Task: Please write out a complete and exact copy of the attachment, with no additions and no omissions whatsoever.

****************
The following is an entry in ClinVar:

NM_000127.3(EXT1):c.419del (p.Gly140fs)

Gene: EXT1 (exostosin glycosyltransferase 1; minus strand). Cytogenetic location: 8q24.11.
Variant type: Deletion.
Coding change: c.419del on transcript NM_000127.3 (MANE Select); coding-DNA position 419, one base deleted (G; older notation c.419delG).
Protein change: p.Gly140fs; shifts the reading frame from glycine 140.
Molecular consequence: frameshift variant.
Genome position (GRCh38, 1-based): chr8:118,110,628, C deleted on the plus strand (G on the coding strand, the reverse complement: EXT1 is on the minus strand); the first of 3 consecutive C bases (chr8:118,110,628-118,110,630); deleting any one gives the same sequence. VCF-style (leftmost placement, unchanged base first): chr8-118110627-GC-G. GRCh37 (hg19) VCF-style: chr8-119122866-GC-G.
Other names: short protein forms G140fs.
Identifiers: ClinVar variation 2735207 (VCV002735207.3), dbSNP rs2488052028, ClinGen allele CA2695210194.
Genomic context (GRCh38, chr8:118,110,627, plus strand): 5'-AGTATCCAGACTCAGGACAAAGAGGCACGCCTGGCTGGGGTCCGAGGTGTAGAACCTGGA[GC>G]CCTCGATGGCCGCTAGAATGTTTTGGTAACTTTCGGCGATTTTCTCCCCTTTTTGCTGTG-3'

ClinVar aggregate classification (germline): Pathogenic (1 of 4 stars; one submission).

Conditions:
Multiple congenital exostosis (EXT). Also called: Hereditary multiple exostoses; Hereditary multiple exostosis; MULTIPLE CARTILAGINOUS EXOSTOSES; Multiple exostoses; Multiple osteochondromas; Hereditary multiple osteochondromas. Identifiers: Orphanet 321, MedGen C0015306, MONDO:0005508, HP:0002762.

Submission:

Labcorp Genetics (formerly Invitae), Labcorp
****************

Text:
The following is an entry in ClinVar:

NM_000127.3(EXT1):c.419del (p.Gly140fs)

Gene: EXT1 (exostosin glycosyltransferase 1; minus strand). Cytogenetic location: 8q24.11.
Variant type: Deletion.
Coding change: c.419del on transcript NM_000127.3 (MANE Select); coding-DNA position 419, one base deleted (G; older notation c.419delG).
Protein change: p.Gly140fs; shifts the reading frame from glycine 140.
Molecular consequence: frameshift variant.
Genome position (GRCh38, 1-based): chr8:118,110,628, C deleted on the plus strand (G on the coding strand, the reverse complement: EXT1 is on the minus strand); the first of 3 consecutive C bases (chr8:118,110,628-118,110,630); deleting any one gives the same sequence. VCF-style (leftmost placement, unchanged base first): chr8-118110627-GC-G. GRCh37 (hg19) VCF-style: chr8-119122866-GC-G.
Other names: short protein forms G140fs.
Identifiers: ClinVar variation 2735207 (VCV002735207.3), dbSNP rs2488052028, ClinGen allele CA2695210194.
Genomic context (GRCh38, chr8:118,110,627, plus strand): 5'-AGTATCCAGACTCAGGACAAAGAGGCACGCCTGGCTGGGGTCCGAGGTGTAGAACCTGGA[GC>G]CCTCGATGGCCGCTAGAATGTTTTGGTAACTTTCGGCGATTTTCTCCCCTTTTTGCTGTG-3'

ClinVar aggregate classification (germline): Pathogenic (1 of 4 stars; one submission).

Conditions:
Multiple congenital exostosis (EXT). Also called: Hereditary multiple exostoses; Hereditary multiple exostosis; MULTIPLE CARTILAGINOUS EXOSTOSES; Multiple exostoses; Multiple osteochondromas; Hereditary multiple osteochondromas. Identifiers: Orphanet 321, MedGen C0015306, MONDO:0005508, HP:0002762.

Submission:

Labcorp Genetics (formerly Invitae), Labcorp